Then comes the marketing. We start with a poster and flyer. We have a graphic designer who does an excellent job with the creative and then plaster the town with both the poster and flyer: more grass roots marketing. We distribute the flyer on foot and electronically; the latter working through organizations that we ask to distribute to their members. One of the other purposes of the event artwork is to use it as a tool to market the event to other organizations of which we are requesting support. An attractive, effective poster is a great tool to establish credibility and generate interest.
Then the real marketing begins. One of the things we are proud to say we have learned is how to market to the local community. In San Ramón, in addition to the grass roots marketing, radio and social networking are crucial. You need a voice and radio is the way to literally put a voice behind the event. Our local station, Radio Sideral, provides us with PSAs and will conduct multiple interviews. The latter are wonderful as this is not just about raising funds but also raising awareness. The interviews allow us to bring in our beneficiaries and have them talk about their respective operations. We conduct separate interviews for each beneficiary starting two weeks in front of the event and then a final one the day before the event with the venue director as a last minute reminder.
Social networking, largely through Facebook, is the best way to create a “buzz” about the event. San Ramón has many sites with a lot of Friends and Likes and posting on these sites is both easy and effective. We have established a list of sites that we post on and designated individuals who have credibility on those sites to do the actual postings. This strategy alone can reach tens of thousands of people.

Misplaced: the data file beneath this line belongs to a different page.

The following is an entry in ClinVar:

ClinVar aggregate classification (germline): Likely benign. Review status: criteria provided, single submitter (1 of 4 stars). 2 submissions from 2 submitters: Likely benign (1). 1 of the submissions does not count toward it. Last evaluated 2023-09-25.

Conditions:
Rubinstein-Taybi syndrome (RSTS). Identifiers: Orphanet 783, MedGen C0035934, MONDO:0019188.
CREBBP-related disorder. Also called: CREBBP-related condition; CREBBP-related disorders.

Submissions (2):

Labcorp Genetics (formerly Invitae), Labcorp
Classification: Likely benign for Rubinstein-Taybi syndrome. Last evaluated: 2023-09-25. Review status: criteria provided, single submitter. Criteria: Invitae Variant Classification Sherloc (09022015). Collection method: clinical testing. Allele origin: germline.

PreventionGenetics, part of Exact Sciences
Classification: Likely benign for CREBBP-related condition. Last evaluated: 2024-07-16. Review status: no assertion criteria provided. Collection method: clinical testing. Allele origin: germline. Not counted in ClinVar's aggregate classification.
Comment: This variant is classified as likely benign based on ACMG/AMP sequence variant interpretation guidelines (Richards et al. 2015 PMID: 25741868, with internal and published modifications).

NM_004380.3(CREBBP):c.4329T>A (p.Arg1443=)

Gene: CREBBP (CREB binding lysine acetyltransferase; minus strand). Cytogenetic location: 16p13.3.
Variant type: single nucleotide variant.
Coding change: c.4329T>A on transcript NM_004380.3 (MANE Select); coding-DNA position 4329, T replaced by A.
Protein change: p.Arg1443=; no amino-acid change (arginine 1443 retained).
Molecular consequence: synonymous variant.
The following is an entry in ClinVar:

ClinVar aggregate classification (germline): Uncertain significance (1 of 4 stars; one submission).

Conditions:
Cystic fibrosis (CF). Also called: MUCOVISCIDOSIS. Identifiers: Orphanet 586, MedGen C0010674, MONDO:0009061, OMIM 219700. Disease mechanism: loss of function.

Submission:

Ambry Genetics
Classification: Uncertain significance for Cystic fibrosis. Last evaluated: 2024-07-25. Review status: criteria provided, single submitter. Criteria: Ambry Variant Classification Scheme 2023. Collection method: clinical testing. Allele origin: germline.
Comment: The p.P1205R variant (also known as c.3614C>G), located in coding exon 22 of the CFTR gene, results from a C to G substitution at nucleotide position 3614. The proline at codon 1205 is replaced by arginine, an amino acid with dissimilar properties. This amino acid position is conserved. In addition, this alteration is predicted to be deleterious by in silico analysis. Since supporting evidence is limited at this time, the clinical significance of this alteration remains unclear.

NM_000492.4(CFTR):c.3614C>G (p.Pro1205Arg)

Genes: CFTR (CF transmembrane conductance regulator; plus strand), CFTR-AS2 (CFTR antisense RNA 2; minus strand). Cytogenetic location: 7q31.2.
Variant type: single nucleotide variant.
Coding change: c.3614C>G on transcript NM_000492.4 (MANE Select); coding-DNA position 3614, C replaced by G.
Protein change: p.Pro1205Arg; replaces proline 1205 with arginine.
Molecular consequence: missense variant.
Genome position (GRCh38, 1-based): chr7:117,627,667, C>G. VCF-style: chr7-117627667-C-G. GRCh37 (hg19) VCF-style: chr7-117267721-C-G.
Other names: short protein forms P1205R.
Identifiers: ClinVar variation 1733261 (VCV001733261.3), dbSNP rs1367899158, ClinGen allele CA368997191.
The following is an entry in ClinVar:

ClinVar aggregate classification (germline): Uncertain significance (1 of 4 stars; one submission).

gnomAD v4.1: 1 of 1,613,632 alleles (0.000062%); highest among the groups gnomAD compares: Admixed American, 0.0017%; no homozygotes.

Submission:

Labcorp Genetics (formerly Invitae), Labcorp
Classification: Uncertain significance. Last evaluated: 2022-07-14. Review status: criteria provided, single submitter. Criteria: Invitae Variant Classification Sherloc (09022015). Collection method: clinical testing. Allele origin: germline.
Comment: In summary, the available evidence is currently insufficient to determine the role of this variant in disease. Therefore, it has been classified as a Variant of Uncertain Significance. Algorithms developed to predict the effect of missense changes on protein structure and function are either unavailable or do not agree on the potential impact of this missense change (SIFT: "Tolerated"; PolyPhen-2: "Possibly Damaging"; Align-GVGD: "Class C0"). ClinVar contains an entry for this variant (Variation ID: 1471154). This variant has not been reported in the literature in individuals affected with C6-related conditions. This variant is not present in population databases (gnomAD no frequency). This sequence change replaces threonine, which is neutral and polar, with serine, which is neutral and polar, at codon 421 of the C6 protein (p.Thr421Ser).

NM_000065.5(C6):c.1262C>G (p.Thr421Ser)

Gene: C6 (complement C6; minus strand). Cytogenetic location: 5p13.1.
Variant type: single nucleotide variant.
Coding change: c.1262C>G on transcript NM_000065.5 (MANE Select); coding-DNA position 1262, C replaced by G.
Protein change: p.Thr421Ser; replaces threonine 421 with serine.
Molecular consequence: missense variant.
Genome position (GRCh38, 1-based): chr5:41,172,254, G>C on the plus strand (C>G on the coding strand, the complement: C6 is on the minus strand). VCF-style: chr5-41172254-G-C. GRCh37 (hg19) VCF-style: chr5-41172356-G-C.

The publicity cars which creep through the downtown area bellowing what most Gringos consider to be “noise pollution” are actually very effective, particularly as a last minute reminder. Something new we are trying for this event is using people from the local Hogar Crea drug rehabilitation facility to distribute flyers. We expect this to really get people’s attention since this is a non-traditional showing of support: most times the Hogar Crea folks are selling pens (or similar items) or simply requesting donations. We’re paying them to distribute flyers for a worthwhile community event.
In addition to these channels we use local newspapers, English-language media, and institutional support. The latter requires the establishment of credible, mutually-beneficial relationships. These take time. Over that time you learn who is capable of doing what; some organizations are more nimble and more effective at “partnering” on projects. We know those organizations and rely on them, as they rely on us. We do however also contact the appropriate authorities out of respect and for the sake of good communication; the latter of which all of us can do better.
Reflecting on this process you can see that we literally are in touch with hundreds of organizations; some more than others depending on the event. This requires the full participation of our own organization and thankfully our experience has shown that there is usually a high level of interest and participation in fundraising events: people get excited and involved.